Tag Archive: Patrick Kavanagh statue

The statue gets some socks


It was just a matter of time before the guerilla knitting would stretch a little to left, and land on Patrick Kavanagh. Just a little. Today, Patrick got himself a pair of socks. And I had a few more interesting conversations – one aul guy said he was also from County West Meath, and that “We only send our bad poets to Dublin,” before taking my picture and laughing at his own joke.

A country bus driver and I had a long chat, telling me that – being known as a grumpy old fella – Patrick Kavanagh was not known for wearing matching socks. But the bus driver liked these matching socks, and after finding out what Guerilla knitting is, he also took a picture. Then he smiled shaking his head at the concept, and asked me ‘What am I known as? do I have a ‘tag’? God love him!

Back to this well-known and much-visited statue / bench. For those not native to Ireland, Patrick Kavanagh was a renowned poet. Who was also remembered for enjoying a pint, sometimes a little too much; for his disheveled appearance; and perhaps a robust exchange of views here and there. My mum told me, (after smiling at the socks in situ, replacing the slightly baffled look she gives me when I’m often knitting) that local legend says he was barred from a few of the local pubs. Including one a few hundred metres from where his statue/seat has sat for a decade or two, and another ‘Canal bank seat’ for four decades or more. Mmmm. Seems Patrick had the last laugh there.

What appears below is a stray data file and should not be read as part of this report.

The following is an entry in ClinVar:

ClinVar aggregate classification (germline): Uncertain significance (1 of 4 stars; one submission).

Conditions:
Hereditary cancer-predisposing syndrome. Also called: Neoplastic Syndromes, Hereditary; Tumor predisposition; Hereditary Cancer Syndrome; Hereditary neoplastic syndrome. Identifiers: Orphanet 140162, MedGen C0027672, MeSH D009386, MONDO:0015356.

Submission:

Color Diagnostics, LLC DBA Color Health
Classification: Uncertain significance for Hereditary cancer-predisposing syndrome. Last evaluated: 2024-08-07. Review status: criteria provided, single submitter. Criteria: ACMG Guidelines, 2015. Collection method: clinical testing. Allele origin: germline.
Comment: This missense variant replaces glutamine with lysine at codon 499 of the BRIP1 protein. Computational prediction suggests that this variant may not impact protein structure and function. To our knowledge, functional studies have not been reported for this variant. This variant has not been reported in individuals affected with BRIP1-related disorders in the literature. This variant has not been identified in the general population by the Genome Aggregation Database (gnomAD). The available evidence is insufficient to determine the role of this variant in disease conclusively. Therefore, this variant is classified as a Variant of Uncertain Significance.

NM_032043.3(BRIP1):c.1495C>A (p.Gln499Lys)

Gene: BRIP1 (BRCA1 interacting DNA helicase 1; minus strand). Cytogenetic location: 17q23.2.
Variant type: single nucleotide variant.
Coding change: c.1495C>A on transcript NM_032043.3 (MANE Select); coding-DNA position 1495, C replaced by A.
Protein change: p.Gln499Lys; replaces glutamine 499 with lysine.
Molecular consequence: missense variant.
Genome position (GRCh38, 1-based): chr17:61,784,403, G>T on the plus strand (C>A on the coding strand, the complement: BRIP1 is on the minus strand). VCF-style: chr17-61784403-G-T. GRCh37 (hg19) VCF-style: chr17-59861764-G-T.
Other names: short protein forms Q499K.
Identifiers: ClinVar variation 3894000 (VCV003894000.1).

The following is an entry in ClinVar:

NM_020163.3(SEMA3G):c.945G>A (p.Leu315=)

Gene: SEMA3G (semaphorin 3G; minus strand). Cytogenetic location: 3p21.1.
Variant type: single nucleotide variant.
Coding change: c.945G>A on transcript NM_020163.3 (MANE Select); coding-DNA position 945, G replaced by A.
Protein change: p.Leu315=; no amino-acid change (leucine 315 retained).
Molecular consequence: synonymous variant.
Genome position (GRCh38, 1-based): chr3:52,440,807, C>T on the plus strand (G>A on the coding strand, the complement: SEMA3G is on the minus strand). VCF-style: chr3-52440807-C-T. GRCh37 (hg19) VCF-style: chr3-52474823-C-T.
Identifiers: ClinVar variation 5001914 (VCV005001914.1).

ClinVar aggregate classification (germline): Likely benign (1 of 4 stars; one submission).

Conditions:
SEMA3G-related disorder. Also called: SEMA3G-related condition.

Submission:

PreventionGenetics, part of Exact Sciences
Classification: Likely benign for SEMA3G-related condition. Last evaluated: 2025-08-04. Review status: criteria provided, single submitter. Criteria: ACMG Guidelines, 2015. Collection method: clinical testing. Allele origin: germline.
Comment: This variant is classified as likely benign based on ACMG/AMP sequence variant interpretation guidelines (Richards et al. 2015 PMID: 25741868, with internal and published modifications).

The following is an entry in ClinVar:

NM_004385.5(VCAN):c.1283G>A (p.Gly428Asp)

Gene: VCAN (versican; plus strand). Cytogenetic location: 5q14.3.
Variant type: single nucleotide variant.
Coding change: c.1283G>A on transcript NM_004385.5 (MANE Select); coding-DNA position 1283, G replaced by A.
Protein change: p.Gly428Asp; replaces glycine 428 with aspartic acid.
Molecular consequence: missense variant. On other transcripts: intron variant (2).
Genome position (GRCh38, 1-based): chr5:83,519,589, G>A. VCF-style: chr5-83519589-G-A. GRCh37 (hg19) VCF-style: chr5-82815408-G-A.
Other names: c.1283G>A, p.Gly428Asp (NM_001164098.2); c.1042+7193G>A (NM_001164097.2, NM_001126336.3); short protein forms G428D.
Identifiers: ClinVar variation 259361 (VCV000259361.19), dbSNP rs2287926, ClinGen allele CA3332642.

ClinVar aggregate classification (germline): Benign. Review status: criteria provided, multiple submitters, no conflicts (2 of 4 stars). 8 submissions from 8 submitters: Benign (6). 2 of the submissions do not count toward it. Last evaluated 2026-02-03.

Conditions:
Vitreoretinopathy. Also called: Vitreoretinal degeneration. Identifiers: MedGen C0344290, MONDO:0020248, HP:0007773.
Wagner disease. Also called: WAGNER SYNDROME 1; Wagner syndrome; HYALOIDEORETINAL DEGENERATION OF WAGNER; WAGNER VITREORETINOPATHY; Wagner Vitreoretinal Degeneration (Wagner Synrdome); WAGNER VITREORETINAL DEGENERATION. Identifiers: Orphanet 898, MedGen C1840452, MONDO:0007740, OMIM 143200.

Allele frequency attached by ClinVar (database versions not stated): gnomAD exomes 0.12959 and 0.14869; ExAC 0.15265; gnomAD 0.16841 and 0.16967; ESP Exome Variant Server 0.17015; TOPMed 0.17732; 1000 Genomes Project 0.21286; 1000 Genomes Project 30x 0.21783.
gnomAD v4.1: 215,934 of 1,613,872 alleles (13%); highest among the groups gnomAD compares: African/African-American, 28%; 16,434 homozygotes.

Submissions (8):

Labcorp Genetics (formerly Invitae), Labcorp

Writing this post has prompted me to look up some of Patrick Kavanagh’s poetry again. Though I’m no poetry afficiniado –  reading “Lines written on a seat on the Grand Canal, Dublin,” has moved me all over again. I so appreciate this man’s talent, and I remember my Dad. Who like Patrick Kavanagh, often sat next to the canal while recuperating through that dreadful disease. Patrick survived it, but Des didn’t.

Lines Written on a Seat on the Grand Canal, Dublin

'Erected to the memory of Mrs. Dermot O'Brien'

O commemorate me where there is water, 
Canal water, preferably, so stilly
Greeny at the heart of summer. Brother
Commemorate me thus beautifully
Where by a lock niagarously roars
The falls for those who sit in the tremendous silence
Of mid-July.  No one will speak in prose
Who finds his way to these Parnassian islands. 
A swan goes by head low with many apologies, 
Fantastic light looks through the eyes of bridges - 
And look! a barge comes bringing from Athy
And other far-flung towns mythologies.
O commemorate me with no hero-courageous 
Tomb - just a canal-bank seat for the passer-by.

Copyright © Estate of Katherine Kavanagh

So here’s a picture of Dad’s tree, complete with his first granddaughter.



And the tree grows on


Finally got back to the tree today and started sewing. The guerilla knit has outgrown me though … need to come back with a stool to reach the top bit 🙂 Loads of people stopped for a chat, at least 4 saying “Ahh, You’re the one who’s been doing this. Been wondering who it was.” hee hee.

ImageGreat conversations, though ran out of time. More colourful bits and bobs coming.


Loving the guerilla knitting!

Get some colour on…



After months in harsh weather the tree gets its first bright colour injection.